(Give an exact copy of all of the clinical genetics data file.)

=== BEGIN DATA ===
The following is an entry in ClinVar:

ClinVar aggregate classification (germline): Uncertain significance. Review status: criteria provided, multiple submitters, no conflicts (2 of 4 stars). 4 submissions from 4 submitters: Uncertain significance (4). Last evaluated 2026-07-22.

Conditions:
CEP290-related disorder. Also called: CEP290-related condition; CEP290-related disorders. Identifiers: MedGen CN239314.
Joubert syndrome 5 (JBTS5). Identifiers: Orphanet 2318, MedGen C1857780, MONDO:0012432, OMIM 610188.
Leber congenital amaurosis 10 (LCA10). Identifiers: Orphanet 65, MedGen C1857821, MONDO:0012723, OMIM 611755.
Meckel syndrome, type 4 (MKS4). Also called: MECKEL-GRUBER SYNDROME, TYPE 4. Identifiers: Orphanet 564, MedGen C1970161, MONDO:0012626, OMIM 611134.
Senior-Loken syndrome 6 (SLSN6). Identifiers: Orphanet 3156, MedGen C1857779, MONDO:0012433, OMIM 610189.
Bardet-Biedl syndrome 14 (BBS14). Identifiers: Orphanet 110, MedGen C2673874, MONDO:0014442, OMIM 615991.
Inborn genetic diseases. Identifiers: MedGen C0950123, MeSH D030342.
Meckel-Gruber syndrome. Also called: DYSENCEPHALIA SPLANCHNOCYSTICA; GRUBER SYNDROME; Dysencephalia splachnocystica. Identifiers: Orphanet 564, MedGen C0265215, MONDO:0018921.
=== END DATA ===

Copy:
The following is an entry in ClinVar:

ClinVar aggregate classification (germline): Uncertain significance. Review status: criteria provided, multiple submitters, no conflicts (2 of 4 stars). 4 submissions from 4 submitters: Uncertain significance (4). Last evaluated 2026-07-22.

Conditions:
CEP290-related disorder. Also called: CEP290-related condition; CEP290-related disorders. Identifiers: MedGen CN239314.
Joubert syndrome 5 (JBTS5). Identifiers: Orphanet 2318, MedGen C1857780, MONDO:0012432, OMIM 610188.
Leber congenital amaurosis 10 (LCA10). Identifiers: Orphanet 65, MedGen C1857821, MONDO:0012723, OMIM 611755.
Meckel syndrome, type 4 (MKS4). Also called: MECKEL-GRUBER SYNDROME, TYPE 4. Identifiers: Orphanet 564, MedGen C1970161, MONDO:0012626, OMIM 611134.
Senior-Loken syndrome 6 (SLSN6). Identifiers: Orphanet 3156, MedGen C1857779, MONDO:0012433, OMIM 610189.
Bardet-Biedl syndrome 14 (BBS14). Identifiers: Orphanet 110, MedGen C2673874, MONDO:0014442, OMIM 615991.
Inborn genetic diseases. Identifiers: MedGen C0950123, MeSH D030342.
Meckel-Gruber syndrome. Also called: DYSENCEPHALIA SPLANCHNOCYSTICA; GRUBER SYNDROME; Dysencephalia splachnocystica. Identifiers: Orphanet 564, MedGen C0265215, MONDO:0018921.